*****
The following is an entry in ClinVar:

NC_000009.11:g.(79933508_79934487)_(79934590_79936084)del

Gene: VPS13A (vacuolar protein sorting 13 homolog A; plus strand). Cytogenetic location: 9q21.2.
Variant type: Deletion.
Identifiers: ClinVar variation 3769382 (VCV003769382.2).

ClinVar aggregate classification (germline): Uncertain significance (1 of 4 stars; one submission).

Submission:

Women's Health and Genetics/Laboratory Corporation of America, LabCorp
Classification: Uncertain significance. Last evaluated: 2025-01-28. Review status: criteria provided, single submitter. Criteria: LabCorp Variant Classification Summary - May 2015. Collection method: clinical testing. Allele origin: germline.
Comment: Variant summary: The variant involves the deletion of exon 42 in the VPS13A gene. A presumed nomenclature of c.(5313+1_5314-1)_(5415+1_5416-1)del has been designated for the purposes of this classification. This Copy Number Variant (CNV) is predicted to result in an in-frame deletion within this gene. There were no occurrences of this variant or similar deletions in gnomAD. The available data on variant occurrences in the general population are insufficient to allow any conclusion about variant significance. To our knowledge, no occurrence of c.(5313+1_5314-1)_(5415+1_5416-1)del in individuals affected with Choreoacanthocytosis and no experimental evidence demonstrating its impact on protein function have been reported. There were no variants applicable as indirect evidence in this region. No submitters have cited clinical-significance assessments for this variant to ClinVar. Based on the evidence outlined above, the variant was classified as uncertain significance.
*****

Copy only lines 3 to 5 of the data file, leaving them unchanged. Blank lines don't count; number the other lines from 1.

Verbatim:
Gene: VPS13A (vacuolar protein sorting 13 homolog A; plus strand). Cytogenetic location: 9q21.2.
Variant type: Deletion.
Identifiers: ClinVar variation 3769382 (VCV003769382.2).